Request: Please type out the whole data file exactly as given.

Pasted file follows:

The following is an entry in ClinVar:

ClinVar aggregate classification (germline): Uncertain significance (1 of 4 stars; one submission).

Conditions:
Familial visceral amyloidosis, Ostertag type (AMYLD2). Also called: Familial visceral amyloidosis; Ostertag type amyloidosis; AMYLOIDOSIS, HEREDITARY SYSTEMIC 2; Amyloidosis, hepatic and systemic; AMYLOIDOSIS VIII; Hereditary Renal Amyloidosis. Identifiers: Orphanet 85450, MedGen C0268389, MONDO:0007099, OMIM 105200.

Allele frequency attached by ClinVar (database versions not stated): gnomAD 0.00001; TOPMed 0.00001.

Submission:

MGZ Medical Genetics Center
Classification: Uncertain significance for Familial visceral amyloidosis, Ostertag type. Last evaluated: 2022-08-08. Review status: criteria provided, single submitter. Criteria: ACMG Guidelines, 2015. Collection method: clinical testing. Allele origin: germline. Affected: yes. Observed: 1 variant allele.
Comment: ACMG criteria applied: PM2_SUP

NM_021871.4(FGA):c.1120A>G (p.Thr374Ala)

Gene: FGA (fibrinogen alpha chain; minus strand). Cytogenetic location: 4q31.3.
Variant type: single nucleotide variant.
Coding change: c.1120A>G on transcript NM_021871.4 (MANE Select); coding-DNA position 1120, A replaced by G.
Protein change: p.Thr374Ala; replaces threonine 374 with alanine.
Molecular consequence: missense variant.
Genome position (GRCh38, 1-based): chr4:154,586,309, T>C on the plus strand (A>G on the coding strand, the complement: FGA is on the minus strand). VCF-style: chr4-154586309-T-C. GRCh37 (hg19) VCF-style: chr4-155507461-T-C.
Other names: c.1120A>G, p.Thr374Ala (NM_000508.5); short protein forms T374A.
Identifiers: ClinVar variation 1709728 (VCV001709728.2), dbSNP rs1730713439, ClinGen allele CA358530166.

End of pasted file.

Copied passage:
The following is an entry in ClinVar:

ClinVar aggregate classification (germline): Uncertain significance (1 of 4 stars; one submission).

Conditions:
Familial visceral amyloidosis, Ostertag type (AMYLD2). Also called: Familial visceral amyloidosis; Ostertag type amyloidosis; AMYLOIDOSIS, HEREDITARY SYSTEMIC 2; Amyloidosis, hepatic and systemic; AMYLOIDOSIS VIII; Hereditary Renal Amyloidosis. Identifiers: Orphanet 85450, MedGen C0268389, MONDO:0007099, OMIM 105200.

Allele frequency attached by ClinVar (database versions not stated): gnomAD 0.00001; TOPMed 0.00001.

Submission:

MGZ Medical Genetics Center
Classification: Uncertain significance for Familial visceral amyloidosis, Ostertag type. Last evaluated: 2022-08-08. Review status: criteria provided, single submitter. Criteria: ACMG Guidelines, 2015. Collection method: clinical testing. Allele origin: germline. Affected: yes. Observed: 1 variant allele.
Comment: ACMG criteria applied: PM2_SUP

NM_021871.4(FGA):c.1120A>G (p.Thr374Ala)

Gene: FGA (fibrinogen alpha chain; minus strand). Cytogenetic location: 4q31.3.
Variant type: single nucleotide variant.
Coding change: c.1120A>G on transcript NM_021871.4 (MANE Select); coding-DNA position 1120, A replaced by G.
Protein change: p.Thr374Ala; replaces threonine 374 with alanine.
Molecular consequence: missense variant.
Genome position (GRCh38, 1-based): chr4:154,586,309, T>C on the plus strand (A>G on the coding strand, the complement: FGA is on the minus strand). VCF-style: chr4-154586309-T-C. GRCh37 (hg19) VCF-style: chr4-155507461-T-C.
Other names: c.1120A>G, p.Thr374Ala (NM_000508.5); short protein forms T374A.
Identifiers: ClinVar variation 1709728 (VCV001709728.2), dbSNP rs1730713439, ClinGen allele CA358530166.